Newark Boxer Heading to Rio

Friday, 22 July 2016 16:39 Chinwe Onuoha

LocalTalkNews.com 

 

 

Shakur Stevenson will be one of the youngest boxers to compete in the 2016 U.S. Summer Olympics in Rio de Janeiro, Brazil. With a perfect 23-0 international record, the 19-year-old, bantamweight is noted as a future star in boxing.

The slick southpaw is the first American male to earn the Junior and Youth World Championships. He also won a gold medal during the 2014 Youth Olympic Games and was a Junior Open and Junior Olympic Champion in 2013. Often referred to as the next Floyd Mayweather, the Newark, N.J. native is looking to follow in the footsteps of Andre Ward, the last American male to win Olympic gold in boxing. Since Ward's glorious win in 2004, Americans are hoping that Stevenson will end the medal drought.

"Shakur Stevenson is not only an outstanding boxer but also a fantastic young man and a huge asset to our program," USA Boxing executive director Anthony Bartkowski told The Star-Ledger in 2013. "He has a strong work ethic and drive to succeed, which he brings to every training camp and competition he participates in, and that determination has helped him reach the top of the medal podium in every tournament he's boxed in this year."

Stevenson, who was named after the late rapper Tupac Shakur, was born on June 28, 1997. He's the eldest of nine children and was raised by his mother, Malikah Stevenson, in Newark - a city that's plagued with a long-standing history of violence, drugs and heavy street theft.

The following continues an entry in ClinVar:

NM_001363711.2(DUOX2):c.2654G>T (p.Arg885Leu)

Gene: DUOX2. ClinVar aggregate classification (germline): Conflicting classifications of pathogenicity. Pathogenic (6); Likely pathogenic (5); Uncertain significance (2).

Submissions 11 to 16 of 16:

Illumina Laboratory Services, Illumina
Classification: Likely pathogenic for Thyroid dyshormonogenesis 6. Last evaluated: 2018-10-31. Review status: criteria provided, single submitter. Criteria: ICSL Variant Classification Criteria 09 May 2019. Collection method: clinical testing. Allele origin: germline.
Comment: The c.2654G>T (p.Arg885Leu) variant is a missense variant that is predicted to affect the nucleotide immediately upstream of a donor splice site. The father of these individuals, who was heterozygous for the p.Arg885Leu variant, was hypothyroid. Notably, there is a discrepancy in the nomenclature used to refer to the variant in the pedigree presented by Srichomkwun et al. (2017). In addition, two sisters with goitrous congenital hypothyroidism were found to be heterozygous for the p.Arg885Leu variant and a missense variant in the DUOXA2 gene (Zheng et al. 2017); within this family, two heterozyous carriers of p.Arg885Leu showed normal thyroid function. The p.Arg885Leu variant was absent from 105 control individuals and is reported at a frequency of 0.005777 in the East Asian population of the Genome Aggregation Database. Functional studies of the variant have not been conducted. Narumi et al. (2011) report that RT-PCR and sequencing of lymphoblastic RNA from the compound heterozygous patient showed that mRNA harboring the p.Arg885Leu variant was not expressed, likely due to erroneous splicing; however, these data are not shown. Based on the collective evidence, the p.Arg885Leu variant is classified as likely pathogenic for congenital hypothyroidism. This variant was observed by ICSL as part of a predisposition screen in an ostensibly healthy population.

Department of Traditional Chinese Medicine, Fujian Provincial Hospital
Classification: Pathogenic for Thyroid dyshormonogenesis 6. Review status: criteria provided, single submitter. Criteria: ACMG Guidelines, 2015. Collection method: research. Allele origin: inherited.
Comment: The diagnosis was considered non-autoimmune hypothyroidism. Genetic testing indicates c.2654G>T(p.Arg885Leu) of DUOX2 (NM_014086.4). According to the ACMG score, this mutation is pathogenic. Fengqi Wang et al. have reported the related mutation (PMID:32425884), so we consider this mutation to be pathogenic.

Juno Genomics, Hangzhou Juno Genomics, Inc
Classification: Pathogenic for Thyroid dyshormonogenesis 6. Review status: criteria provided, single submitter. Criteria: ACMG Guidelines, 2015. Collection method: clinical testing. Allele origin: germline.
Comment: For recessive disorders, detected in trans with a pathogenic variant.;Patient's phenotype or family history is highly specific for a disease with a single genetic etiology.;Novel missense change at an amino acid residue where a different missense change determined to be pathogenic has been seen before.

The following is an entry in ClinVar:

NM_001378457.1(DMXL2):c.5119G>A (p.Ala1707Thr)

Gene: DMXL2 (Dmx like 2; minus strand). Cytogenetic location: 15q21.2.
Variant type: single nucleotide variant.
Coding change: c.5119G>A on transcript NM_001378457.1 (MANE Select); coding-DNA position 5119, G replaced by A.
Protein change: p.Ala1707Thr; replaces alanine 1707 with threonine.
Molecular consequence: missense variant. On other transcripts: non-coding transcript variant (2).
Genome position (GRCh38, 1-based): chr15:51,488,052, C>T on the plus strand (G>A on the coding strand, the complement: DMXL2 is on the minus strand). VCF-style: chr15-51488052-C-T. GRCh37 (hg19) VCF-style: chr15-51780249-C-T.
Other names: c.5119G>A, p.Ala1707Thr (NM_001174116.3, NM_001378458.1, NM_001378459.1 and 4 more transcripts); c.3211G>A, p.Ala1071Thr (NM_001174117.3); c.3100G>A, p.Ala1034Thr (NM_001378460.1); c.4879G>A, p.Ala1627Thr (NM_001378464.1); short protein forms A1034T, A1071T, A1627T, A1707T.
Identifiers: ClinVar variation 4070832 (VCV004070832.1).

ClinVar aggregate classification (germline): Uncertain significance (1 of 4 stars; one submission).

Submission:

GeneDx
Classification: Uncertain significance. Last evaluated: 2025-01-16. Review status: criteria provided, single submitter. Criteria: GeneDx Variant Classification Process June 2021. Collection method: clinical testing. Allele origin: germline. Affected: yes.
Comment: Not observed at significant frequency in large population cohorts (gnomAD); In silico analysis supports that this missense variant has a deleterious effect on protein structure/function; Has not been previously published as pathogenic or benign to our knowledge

"It was a rough neighborhood," Stevenson told NBC about his upbringings. "But, I guess it made me who I am."

From the tender age of five, Stevenson spent the majority of his childhood training at Newark's First Class Boxing and later at Elite Heat Boxing, which his grandfather, Willie "Wali" Moses, founded to keep Newark youth out of the streets.

"As he prepared himself and practiced, he just kept getting better and better and better, and because he really wanted to be able to help his mom, he figured that boxing would be the way..." Moses told NBC. "I guess boxing chose him as much as he chose boxing."

"I do feel that responsibility still," Stevenson said to NBC. "I feel like I'm the person that's got to provide for my family and my mother."

Standing at 5'8" and weighing 123 pounds, Stevenson is determined to blow his competition out of the ring until he stands at the top of the podium, showing off his signature, dimpled smile.

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